It was early 1964, and Howard “Pug” Piper, one of three sons of founder William T. Piper and the driving force behind so many of Piper’s new-product development efforts, was looking to develop a new single-engine airplane. It would climb into the flight levels without turbocharging and transit the distance between Lock Haven and the new production facility in Vero Beach at great speed. An improved variant of the Piper Comanche, which had debuted under his guidance in 1958, seemed the perfect candidate. Piper Aircraft, famous for Cubs, Tri Pacers and, more recently, the all-metal Cherokee, had a real success with this handsome retractable-gear, four-place beauty. However, with only 180 or 250 horsepower currently on hand, more ponies were needed under the hood to turn up the wick on the speedometer.
The year 1964 was also memorable for the birth of the American muscle car. The Big Three automakers were shoehorning the biggest V8 engine they could find into their plain-vanilla midsize sedans. The iconic Pontiac GTO came first, but soon the Ford 427, Chevy 396 and the unbeatable 426 Hemi, bolted into sedate family sedans, were setting records at the drag strip. While it might just be coincidence, the idea of taking the biggest and most powerful eight-cylinder engine available and pairing it with the family-friendly Piper Comanche airframe apparently made sense. Thus, the Piper Comanche 400 was born.
Originally designed as an alternative to the Beech Bonanza, the Comanche was a stable, fast and comfortable four-seater. Even today, the design stands up well against more recent designs. Pug Piper had ensured the original airframe was built to withstand over 7 G load factor, although it was certified for 5, so it could easily handle the higher gross weight and additional load required by a larger powerplant. The wing already housed 90-gallon fuel tanks, so adding a few more was not difficult. And the Piper parts bin was deep, so the original Comanche stabilator was replaced by a beefier unit from the Piper Apache twin. But what to put under the cowling?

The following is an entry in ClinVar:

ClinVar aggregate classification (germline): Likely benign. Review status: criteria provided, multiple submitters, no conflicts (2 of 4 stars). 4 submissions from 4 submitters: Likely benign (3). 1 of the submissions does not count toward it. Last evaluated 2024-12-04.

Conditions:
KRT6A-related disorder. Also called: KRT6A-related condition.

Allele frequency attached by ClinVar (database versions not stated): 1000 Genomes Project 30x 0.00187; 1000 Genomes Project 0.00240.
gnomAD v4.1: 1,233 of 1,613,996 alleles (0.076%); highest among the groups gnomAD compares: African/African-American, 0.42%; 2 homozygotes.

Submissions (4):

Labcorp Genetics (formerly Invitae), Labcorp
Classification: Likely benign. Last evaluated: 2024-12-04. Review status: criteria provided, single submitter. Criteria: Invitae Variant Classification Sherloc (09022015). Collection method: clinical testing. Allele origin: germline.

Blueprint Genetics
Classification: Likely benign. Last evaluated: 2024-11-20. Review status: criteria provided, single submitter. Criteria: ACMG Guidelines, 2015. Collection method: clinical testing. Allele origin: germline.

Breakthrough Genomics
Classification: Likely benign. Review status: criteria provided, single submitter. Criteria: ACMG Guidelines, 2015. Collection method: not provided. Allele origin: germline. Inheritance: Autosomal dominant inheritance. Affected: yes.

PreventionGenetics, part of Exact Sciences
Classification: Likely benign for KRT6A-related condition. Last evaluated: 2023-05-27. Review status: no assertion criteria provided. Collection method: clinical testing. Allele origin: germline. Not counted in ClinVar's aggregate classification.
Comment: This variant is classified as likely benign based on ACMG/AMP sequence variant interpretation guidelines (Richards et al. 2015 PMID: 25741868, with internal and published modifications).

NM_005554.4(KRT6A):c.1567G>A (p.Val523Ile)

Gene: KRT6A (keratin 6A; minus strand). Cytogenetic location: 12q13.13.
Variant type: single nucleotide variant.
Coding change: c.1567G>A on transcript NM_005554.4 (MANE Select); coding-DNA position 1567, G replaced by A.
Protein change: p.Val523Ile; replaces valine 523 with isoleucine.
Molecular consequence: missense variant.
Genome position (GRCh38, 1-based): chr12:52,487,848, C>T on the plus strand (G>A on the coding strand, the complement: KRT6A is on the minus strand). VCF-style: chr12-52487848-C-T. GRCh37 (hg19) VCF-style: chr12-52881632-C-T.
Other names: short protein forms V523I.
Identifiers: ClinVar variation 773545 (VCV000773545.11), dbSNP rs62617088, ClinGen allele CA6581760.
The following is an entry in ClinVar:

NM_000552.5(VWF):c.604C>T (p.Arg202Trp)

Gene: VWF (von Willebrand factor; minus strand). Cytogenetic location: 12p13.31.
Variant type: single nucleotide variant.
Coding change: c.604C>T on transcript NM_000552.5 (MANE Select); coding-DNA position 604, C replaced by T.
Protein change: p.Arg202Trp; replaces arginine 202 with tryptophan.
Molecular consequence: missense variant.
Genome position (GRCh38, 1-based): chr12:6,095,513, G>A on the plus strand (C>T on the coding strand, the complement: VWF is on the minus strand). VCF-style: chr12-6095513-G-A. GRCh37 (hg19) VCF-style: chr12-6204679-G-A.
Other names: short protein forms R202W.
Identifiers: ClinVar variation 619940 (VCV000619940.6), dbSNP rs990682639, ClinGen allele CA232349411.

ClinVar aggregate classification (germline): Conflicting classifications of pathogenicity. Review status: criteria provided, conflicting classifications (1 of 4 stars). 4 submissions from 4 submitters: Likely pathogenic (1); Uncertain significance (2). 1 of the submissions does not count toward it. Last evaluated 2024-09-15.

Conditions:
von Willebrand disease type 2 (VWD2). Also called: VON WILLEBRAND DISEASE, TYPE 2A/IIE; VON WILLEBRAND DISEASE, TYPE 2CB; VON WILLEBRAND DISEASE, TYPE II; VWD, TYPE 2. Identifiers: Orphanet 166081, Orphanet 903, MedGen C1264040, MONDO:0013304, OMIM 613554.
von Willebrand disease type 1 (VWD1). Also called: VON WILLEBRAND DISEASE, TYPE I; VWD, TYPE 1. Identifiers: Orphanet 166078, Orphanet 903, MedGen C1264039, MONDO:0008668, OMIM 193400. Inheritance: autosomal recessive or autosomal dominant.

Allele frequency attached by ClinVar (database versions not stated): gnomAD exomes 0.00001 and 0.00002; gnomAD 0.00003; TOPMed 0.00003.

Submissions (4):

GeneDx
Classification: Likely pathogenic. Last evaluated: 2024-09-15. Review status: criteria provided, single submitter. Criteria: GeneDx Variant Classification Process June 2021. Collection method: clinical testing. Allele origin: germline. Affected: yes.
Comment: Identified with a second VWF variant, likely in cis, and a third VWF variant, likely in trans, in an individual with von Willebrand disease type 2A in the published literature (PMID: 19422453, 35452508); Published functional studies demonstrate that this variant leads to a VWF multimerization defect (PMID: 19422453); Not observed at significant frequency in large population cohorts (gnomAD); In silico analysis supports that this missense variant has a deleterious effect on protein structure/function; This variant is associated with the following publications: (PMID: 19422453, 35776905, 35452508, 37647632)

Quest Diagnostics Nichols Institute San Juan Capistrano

As it turns out, Piper’s neighbor a few miles up the Susquehanna River was in the process of certifying an eight-cylinder, 720-cubic-inch version of the Lycoming O-540 that was already the standard engine in the Comanche 250. This IO-720 was only offered with fuel injection and put out an incredible 400 horsepower without turbocharging. Mated to a three-bladed prop, fed by 100-gallon fuel tanks (130 gallons was available as an option) and sporting an increased max gross of 3,600 pounds, Piper’s flying muscle car was born.
Aviation’s version of the quarter-mile dragstrip is time to climb. The Comanche 400 exceeded 1,600 feet per minute off the deck, and the aircraft climbed strongly to its service ceiling of 19,500 feet. It boasted a maximum level speed of 195 knots and a cruise of 185. This Comanche could get to altitude and the destination in a hurry, especially by 1964 standards. However, this performance came at a cost. Fuel consumption was over 20 gallons per hour, which yielded a nearly 800-mile range but with serious tradeoffs in useful load. Just like the muscle cars of the era, the Comanche 400 was a compromise between raw performance and utility.
Just as the muscle car era came and went, only 148 Comanche 400s were produced from 1964 until 1966. However, as many as 25 examples are still flying today and appear from time to time on trade-a -plane. So, if you have the need for speed and can afford the fuel bills, you, too, can own a Comanche 400. If not, you can see the first prototype on display at the Piper Aviation Museum in Lock Haven. And one more thing—just like the muscle cars, the deep-throated rumble that only eight cylinders and dual exhaust can supply is part of the deal. Just maybe, the exhaust note alone makes this an Incredible Plane.